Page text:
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10 Easy Places to Spot
Australian Animals in the Wild

01 April 2016 | Mri Grout



The best times to view Australia's wildlife is at sunset and sunrise due to the harsh heat of the Australian sun. However, that doesn't mean they never come out at any other time, like when it's cloudy, so pop in to the places below and see what you can see!

1. Kangaroos Pretty Much Everywhere in Australia

The only national animal that is considered a pest and thus, actively hunted can easily be found pretty much anywhere outside of Australia's major cities. Because of this abundance of territory, I have decided to tell you about my two favourite kangaroo hot spots (in no particular order).

kangaroos at newnes1. First up, is a free campsite about 34km north of Lithgow, NSW located here. It's situated in the middle of a stunning canyon that is also home to multiple different mobs of roos. They roam the grounds freely and in the three nights we were there, we must have seen over fifty of them. To top this place all off, there are a handful of drop toilets and a single fresh-water stream just itching to be played in (the stream, not the loos :P)

2. Now Pebbly Beach is bit harder to get to (for free unless you want to risk getting a ticket) as it requires a bit of a walk from the nearest free parking spot. Though once you get here, you are pretty much guaranteed to see wallabies (a smaller type of roo) within spitting distance and if you're brave enough to edge a little closer, they don't seem to mind. There's a sign there saying don't feed them as it makes them very aggressive and they can seriously hurt each other, so please take heed. However, if you just pretend to throw out food (or hold out a tasty bit of grass) they'll come right up to you. (:

2. Koalas on the Great Ocean Road, Victoria

sleeping koala in a treeDue to their diet being ridiculously low in energy, koalas are slow moving creatures that sleep for 16-18 hours a day. A common way for them to die is via dogs (they're absolutely useless on the ground), so make sure you keep your pets on a leash when out looking for them at dusk.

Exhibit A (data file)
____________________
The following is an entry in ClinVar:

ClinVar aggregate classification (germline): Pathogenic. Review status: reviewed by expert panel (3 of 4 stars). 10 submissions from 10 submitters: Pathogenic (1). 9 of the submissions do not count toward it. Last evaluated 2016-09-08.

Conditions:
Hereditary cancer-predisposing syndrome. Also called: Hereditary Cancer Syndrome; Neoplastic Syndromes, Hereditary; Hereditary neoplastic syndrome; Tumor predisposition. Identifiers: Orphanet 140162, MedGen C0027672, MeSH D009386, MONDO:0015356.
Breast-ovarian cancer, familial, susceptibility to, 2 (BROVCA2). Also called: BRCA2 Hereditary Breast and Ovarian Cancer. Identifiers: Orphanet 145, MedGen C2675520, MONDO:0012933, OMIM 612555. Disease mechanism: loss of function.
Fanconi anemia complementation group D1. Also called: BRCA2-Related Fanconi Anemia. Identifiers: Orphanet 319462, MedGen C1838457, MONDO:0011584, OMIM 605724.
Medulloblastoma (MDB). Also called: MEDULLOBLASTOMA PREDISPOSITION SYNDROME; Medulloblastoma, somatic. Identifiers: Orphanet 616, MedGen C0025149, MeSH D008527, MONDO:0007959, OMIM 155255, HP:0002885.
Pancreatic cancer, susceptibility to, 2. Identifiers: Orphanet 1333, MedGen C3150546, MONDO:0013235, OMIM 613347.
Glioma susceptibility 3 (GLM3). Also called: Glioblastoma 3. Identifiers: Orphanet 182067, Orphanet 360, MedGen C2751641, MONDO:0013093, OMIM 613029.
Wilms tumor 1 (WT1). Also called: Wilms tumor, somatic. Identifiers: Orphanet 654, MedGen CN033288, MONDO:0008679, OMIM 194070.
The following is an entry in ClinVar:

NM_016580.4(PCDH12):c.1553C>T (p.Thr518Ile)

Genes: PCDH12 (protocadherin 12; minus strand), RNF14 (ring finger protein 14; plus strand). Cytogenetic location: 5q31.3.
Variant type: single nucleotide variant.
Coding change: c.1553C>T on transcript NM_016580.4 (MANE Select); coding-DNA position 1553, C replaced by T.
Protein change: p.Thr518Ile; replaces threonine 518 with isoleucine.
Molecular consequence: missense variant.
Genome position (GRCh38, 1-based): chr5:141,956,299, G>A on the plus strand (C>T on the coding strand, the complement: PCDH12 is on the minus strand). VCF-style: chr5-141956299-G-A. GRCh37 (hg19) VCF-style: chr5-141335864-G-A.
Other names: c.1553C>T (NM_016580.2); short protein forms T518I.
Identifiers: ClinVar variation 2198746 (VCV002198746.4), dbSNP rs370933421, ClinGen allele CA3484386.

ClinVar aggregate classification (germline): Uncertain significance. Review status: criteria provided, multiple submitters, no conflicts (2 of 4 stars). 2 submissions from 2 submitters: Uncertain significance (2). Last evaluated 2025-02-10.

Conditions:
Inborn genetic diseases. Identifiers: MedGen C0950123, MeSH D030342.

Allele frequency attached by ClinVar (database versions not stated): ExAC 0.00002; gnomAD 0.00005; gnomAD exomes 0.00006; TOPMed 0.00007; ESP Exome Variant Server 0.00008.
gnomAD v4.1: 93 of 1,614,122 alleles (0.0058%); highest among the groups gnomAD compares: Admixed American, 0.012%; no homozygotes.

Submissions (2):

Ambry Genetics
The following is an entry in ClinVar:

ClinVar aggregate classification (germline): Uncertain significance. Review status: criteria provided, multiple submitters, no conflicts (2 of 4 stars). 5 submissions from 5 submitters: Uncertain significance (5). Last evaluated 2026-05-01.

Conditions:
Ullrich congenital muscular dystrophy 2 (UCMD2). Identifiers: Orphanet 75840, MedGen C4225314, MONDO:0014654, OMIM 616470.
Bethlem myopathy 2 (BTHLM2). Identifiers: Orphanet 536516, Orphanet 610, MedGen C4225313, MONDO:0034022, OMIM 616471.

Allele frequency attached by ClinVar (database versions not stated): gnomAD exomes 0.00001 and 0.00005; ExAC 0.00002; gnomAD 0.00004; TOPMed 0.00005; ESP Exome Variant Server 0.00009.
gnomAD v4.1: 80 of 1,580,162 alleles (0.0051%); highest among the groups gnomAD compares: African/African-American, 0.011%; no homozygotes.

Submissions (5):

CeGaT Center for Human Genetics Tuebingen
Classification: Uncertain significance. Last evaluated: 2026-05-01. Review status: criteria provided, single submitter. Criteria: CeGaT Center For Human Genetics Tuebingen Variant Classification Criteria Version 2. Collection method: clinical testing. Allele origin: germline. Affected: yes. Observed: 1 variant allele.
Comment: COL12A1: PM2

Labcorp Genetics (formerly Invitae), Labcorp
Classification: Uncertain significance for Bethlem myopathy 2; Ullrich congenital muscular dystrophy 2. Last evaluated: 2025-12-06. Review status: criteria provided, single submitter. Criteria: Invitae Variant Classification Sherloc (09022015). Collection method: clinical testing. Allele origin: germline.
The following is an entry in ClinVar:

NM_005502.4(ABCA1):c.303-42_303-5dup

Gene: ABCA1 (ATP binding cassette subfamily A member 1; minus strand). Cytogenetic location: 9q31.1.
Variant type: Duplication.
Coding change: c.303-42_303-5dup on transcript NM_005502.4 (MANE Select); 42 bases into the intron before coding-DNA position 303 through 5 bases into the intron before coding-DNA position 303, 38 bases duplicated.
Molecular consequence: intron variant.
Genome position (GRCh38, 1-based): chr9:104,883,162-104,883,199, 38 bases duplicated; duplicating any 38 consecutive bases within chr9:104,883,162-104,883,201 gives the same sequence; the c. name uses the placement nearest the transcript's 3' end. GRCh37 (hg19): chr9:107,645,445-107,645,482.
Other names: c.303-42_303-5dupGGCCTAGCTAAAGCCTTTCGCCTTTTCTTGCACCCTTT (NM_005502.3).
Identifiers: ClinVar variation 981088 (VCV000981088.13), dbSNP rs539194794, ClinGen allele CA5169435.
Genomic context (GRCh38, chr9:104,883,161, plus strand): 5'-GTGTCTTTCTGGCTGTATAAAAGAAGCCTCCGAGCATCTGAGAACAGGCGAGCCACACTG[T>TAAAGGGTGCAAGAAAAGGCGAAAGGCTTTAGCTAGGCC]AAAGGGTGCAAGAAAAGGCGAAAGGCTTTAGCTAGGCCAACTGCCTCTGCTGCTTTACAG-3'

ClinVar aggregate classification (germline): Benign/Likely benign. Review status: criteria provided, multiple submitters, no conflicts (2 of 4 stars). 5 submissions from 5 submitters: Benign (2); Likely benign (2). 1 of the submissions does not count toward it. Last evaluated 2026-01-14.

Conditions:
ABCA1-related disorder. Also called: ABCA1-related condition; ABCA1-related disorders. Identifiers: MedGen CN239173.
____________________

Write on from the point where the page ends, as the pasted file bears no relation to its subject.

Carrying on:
The coastline between Apollo Bay and Lorne is supposedly the best place to spot koalas, but though I have woken up ten feet underneath one near Apollo Bay, they're kind of a hit and miss if you go at any other hour than dusk or dawn. Two other likely destinations are Grey River Road and along Kennet River, but I've never seen any at either.

Traveler's Tip: When driving along, don't look up in the trees - just look out for the groups of tourists pulled crazily over on the side of the road and pointing upwards. :P



3. Emus at Tower Hill Nature Resort, Victoria

Emus are yet another animal easily seen on the coastline of Victoria. Just to the west of the Great Ocean Road is a nature resort called Tower Hill that is home to a family of emus that hang around the picnic area. Sometimes they will approach you for food (though don't feed them as aggressive emus are deadly with their dinosaur talons), but for the most part they simply ignore all of your oohs and ahhs as they continue pecking at the ground.

4. Crocodiles Lounging at Windjana Gorge, West Australia

crocodile with open mouthWhat Australian animal list would be complete without the much feared crocodile? Though, in actuality, these giant reptiles are responsible for less than one death a year in the great Land Down Under; different statistics for the Nile. Now I've never been to Windjana Gorge myself, but many say it's a guaranteed spot to see a freshwater crocodile (you know, the normally harmless types) and even better, it's easily accessible by car (though Aussie's definition of 'easily accessible' needs to be taken with a grain of salt).

For those of you on the east cost, unless you have access to a free boat you're probably not going to see them in the wild for free...well, unless you're suicidal and care for a little swim. Though FUN FACT: The saltwater crocs that are big enough to eat you actually only eat maybe once or twice a year so take that as you will. lols.

5. Sharks Swimming at the Bottom of Cabbage Tree Bay, New South Wales